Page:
It may appear scarcely necessary to state that severe penalties were attached to the performance of priestly functions by men who had not received the order of the priesthood: but I would quote two examples, in neither of which, however, the punishment is specified. One was brought before the convocation, sitting in S. Paul's, in 1463. "Die sabbati, toto concilio, ut prius, insimul congregato, adductus fuit coram domino et confratribus suis quidam Simon Harrison, apparatu fratris prædicatoris indutus, in ecclesia parochiali de Lamehith, Winton. dioec. per familiares domini suspecte in dicenda missa captus, qui solum, ut publice asseruit et fatebatur tunc ibidem, in ordine acolytus constitutus missas per longum tempus celebravit, idolatriam committendo. Et hoc audito, dominus commisit eum confratri suo Willielmo Winton. episcopo puniendum.'

"16

The other example to which I alluded is a very curious one, related in the chronicle of Henry de Knyghton. Illis diebus (1391) erat quædam matrona in civitate Londoniensi quæ habebat unicam filiam quam instruxit ad celebrandum missam, et erexit altare in cubili suo secreto cum ornatu suo, sicque fecit filiam suam multis diebus vestire se more sacerdotis et ad altare accedere, et pro suo modo missam celebrare: sed cum venisset ad verba sacramenti, prostravit se ante altare et sacramentum non confecit, sed cætera missæ surgens usque ad finem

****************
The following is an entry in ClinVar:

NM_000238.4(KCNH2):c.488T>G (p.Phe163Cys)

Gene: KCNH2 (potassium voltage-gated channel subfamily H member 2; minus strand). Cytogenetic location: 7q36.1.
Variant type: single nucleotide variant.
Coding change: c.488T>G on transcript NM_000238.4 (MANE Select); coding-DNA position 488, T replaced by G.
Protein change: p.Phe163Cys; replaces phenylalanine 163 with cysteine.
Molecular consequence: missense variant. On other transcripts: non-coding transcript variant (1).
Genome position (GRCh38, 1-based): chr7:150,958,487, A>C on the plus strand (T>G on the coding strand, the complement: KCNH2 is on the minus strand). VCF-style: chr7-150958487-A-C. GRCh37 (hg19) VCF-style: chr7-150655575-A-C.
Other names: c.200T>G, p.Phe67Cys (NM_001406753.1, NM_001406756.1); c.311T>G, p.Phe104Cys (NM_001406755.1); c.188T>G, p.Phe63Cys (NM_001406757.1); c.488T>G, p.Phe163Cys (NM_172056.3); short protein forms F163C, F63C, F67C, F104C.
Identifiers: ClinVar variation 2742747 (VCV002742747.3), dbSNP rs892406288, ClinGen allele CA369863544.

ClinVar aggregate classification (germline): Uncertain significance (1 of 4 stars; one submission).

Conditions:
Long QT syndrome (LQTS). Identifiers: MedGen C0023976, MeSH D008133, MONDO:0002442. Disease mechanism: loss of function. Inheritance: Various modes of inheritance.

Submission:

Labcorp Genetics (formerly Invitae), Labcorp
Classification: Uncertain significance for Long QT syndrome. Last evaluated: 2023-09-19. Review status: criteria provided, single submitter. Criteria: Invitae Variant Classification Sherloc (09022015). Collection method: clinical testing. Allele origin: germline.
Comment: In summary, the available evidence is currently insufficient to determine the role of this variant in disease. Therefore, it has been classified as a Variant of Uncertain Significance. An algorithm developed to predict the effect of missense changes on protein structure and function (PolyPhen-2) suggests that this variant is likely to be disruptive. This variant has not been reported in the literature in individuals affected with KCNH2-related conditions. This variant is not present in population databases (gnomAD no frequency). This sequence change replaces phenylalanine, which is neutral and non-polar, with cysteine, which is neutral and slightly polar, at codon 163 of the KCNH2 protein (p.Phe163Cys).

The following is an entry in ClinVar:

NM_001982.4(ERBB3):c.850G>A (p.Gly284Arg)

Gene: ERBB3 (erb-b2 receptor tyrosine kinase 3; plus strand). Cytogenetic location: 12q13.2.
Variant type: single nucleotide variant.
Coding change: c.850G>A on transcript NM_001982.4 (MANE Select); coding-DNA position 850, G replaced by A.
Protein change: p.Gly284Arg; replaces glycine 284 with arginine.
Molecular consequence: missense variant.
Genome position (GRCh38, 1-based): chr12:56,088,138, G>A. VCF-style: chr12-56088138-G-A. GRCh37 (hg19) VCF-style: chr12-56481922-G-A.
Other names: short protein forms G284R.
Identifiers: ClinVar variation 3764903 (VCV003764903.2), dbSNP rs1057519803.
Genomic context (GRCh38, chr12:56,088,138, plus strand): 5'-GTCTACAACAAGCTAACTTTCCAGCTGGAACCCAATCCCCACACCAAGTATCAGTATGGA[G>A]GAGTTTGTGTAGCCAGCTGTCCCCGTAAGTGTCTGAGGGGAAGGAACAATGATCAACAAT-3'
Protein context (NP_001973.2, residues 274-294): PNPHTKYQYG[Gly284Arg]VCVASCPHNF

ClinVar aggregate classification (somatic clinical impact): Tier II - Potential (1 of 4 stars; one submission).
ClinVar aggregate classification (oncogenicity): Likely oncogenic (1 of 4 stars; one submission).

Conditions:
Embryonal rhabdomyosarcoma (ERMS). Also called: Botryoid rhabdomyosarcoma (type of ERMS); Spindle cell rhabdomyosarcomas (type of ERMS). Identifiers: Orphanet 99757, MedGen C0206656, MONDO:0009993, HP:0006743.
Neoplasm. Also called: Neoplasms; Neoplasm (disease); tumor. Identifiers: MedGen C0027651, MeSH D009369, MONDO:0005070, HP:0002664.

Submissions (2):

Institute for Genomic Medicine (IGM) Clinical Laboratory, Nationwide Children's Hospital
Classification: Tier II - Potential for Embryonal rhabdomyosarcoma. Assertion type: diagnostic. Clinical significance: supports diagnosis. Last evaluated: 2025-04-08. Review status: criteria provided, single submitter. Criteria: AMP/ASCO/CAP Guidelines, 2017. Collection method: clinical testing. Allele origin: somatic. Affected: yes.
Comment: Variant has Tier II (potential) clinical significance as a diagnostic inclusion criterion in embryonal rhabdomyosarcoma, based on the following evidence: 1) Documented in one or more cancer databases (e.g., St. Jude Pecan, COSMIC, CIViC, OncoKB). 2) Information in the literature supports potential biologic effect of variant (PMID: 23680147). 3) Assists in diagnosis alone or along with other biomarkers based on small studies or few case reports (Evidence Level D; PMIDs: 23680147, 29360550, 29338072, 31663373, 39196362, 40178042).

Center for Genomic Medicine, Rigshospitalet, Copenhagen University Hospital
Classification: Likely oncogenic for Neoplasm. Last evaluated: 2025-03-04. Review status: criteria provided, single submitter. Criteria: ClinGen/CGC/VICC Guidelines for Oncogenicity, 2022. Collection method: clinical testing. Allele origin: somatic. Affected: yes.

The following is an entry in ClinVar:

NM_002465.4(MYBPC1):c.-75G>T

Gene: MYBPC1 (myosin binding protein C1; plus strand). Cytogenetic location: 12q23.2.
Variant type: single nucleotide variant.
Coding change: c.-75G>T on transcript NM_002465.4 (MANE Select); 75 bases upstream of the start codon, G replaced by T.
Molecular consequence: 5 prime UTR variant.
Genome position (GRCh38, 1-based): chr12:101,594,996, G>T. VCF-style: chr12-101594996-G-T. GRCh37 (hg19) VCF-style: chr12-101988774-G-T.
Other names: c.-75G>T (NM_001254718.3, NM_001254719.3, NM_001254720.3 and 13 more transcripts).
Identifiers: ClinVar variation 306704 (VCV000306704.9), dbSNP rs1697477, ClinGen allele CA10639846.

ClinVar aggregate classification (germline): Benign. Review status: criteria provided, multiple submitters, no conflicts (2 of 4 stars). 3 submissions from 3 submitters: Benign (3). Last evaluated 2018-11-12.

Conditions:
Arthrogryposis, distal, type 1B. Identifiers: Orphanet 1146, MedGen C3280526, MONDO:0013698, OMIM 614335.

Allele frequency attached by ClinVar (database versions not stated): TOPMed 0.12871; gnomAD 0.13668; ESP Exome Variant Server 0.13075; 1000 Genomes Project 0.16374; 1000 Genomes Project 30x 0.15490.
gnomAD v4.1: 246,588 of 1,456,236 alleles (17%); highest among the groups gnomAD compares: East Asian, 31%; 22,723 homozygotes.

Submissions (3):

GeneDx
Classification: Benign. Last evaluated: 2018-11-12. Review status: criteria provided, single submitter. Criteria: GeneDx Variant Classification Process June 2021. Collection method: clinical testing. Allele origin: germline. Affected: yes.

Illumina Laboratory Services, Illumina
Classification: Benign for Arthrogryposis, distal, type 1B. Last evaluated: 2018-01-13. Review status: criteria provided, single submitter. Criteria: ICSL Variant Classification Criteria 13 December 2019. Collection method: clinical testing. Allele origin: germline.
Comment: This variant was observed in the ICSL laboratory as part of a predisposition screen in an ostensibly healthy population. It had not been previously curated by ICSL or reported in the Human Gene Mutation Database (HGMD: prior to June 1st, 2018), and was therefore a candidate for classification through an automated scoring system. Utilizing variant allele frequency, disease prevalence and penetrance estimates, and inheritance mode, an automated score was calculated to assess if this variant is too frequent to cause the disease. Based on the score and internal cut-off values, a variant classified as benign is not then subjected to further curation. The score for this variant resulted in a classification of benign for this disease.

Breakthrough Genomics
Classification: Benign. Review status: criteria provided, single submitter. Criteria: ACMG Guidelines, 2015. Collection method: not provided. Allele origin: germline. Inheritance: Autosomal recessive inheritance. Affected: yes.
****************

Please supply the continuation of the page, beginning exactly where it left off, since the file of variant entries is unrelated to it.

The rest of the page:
66

15 Lyndwood. lib. 3. tit. 4. Præterea. verb. prædicant. Cf. lib. 5. tit. 5. Reverendissimæ.

verb. auctorizatus est.

16 Wilkins. Conc. tom. 3. p. 585.

complevit, matre ejus eam juvante et suam devotionem agente. Iste error multo tempore duravit, donec per quandam vicinam ad talem missam secretius vocatam divulgaretur, et ad aures episcopi Londoniensis devenisset, qui eas ad præsentiam suam convocavit, et de errore convenit, et sacerdotissimam tonsuram comæ publice monstrare coegit, cujus caput nimis glabrosum inventum est; episcopus plorans nimis et ejulans de tali errore in ecclesia suo tempore contingente, multa lamenta emisit, et finem cum illis injuncta pœnitentia fecit."17